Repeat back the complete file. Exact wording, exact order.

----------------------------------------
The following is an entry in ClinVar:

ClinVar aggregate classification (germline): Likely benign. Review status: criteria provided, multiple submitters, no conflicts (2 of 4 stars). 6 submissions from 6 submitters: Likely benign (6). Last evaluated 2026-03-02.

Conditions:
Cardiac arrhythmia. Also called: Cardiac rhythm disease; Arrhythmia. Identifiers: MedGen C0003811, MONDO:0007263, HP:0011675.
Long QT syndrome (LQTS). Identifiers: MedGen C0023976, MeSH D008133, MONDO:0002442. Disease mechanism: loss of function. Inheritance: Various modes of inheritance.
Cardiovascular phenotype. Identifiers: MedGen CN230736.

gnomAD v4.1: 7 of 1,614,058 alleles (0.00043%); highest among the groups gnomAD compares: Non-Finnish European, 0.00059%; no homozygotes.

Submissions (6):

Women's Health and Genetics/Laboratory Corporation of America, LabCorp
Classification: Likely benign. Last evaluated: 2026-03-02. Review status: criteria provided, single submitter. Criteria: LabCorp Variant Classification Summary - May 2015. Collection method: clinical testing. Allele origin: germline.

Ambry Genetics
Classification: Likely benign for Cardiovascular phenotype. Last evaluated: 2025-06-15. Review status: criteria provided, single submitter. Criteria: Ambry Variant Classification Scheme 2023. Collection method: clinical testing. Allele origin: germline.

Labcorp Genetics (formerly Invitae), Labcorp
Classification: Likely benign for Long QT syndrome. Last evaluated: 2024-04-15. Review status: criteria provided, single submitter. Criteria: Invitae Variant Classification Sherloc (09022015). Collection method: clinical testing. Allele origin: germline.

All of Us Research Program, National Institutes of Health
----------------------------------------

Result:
The following is an entry in ClinVar:

ClinVar aggregate classification (germline): Likely benign. Review status: criteria provided, multiple submitters, no conflicts (2 of 4 stars). 6 submissions from 6 submitters: Likely benign (6). Last evaluated 2026-03-02.

Conditions:
Cardiac arrhythmia. Also called: Cardiac rhythm disease; Arrhythmia. Identifiers: MedGen C0003811, MONDO:0007263, HP:0011675.
Long QT syndrome (LQTS). Identifiers: MedGen C0023976, MeSH D008133, MONDO:0002442. Disease mechanism: loss of function. Inheritance: Various modes of inheritance.
Cardiovascular phenotype. Identifiers: MedGen CN230736.

gnomAD v4.1: 7 of 1,614,058 alleles (0.00043%); highest among the groups gnomAD compares: Non-Finnish European, 0.00059%; no homozygotes.

Submissions (6):

Women's Health and Genetics/Laboratory Corporation of America, LabCorp
Classification: Likely benign. Last evaluated: 2026-03-02. Review status: criteria provided, single submitter. Criteria: LabCorp Variant Classification Summary - May 2015. Collection method: clinical testing. Allele origin: germline.

Ambry Genetics
Classification: Likely benign for Cardiovascular phenotype. Last evaluated: 2025-06-15. Review status: criteria provided, single submitter. Criteria: Ambry Variant Classification Scheme 2023. Collection method: clinical testing. Allele origin: germline.

Labcorp Genetics (formerly Invitae), Labcorp
Classification: Likely benign for Long QT syndrome. Last evaluated: 2024-04-15. Review status: criteria provided, single submitter. Criteria: Invitae Variant Classification Sherloc (09022015). Collection method: clinical testing. Allele origin: germline.

All of Us Research Program, National Institutes of Health